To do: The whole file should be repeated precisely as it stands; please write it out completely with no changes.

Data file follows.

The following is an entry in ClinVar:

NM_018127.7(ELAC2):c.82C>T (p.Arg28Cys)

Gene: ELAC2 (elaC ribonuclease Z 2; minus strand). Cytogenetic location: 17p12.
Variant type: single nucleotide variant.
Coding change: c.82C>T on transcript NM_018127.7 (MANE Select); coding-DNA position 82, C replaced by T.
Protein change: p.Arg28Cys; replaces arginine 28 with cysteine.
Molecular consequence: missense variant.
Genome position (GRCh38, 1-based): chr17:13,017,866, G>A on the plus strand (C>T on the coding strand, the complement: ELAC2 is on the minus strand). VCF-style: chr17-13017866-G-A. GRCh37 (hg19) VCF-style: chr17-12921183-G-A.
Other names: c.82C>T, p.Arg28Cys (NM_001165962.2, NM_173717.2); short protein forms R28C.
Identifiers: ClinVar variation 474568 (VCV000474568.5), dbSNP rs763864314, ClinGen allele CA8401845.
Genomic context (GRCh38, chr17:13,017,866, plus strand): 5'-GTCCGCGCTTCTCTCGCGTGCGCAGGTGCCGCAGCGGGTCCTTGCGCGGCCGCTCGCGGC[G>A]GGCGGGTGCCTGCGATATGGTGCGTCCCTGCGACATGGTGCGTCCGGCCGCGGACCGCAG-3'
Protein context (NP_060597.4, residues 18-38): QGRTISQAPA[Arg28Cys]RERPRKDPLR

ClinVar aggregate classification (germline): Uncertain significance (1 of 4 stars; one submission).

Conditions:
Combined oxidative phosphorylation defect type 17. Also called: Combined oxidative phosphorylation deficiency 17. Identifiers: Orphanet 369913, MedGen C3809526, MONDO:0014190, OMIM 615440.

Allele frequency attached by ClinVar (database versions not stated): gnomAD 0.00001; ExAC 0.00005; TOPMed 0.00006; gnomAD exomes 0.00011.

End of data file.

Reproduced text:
The following is an entry in ClinVar:

NM_018127.7(ELAC2):c.82C>T (p.Arg28Cys)

Gene: ELAC2 (elaC ribonuclease Z 2; minus strand). Cytogenetic location: 17p12.
Variant type: single nucleotide variant.
Coding change: c.82C>T on transcript NM_018127.7 (MANE Select); coding-DNA position 82, C replaced by T.
Protein change: p.Arg28Cys; replaces arginine 28 with cysteine.
Molecular consequence: missense variant.
Genome position (GRCh38, 1-based): chr17:13,017,866, G>A on the plus strand (C>T on the coding strand, the complement: ELAC2 is on the minus strand). VCF-style: chr17-13017866-G-A. GRCh37 (hg19) VCF-style: chr17-12921183-G-A.
Other names: c.82C>T, p.Arg28Cys (NM_001165962.2, NM_173717.2); short protein forms R28C.
Identifiers: ClinVar variation 474568 (VCV000474568.5), dbSNP rs763864314, ClinGen allele CA8401845.
Genomic context (GRCh38, chr17:13,017,866, plus strand): 5'-GTCCGCGCTTCTCTCGCGTGCGCAGGTGCCGCAGCGGGTCCTTGCGCGGCCGCTCGCGGC[G>A]GGCGGGTGCCTGCGATATGGTGCGTCCCTGCGACATGGTGCGTCCGGCCGCGGACCGCAG-3'
Protein context (NP_060597.4, residues 18-38): QGRTISQAPA[Arg28Cys]RERPRKDPLR

ClinVar aggregate classification (germline): Uncertain significance (1 of 4 stars; one submission).

Conditions:
Combined oxidative phosphorylation defect type 17. Also called: Combined oxidative phosphorylation deficiency 17. Identifiers: Orphanet 369913, MedGen C3809526, MONDO:0014190, OMIM 615440.

Allele frequency attached by ClinVar (database versions not stated): gnomAD 0.00001; ExAC 0.00005; TOPMed 0.00006; gnomAD exomes 0.00011.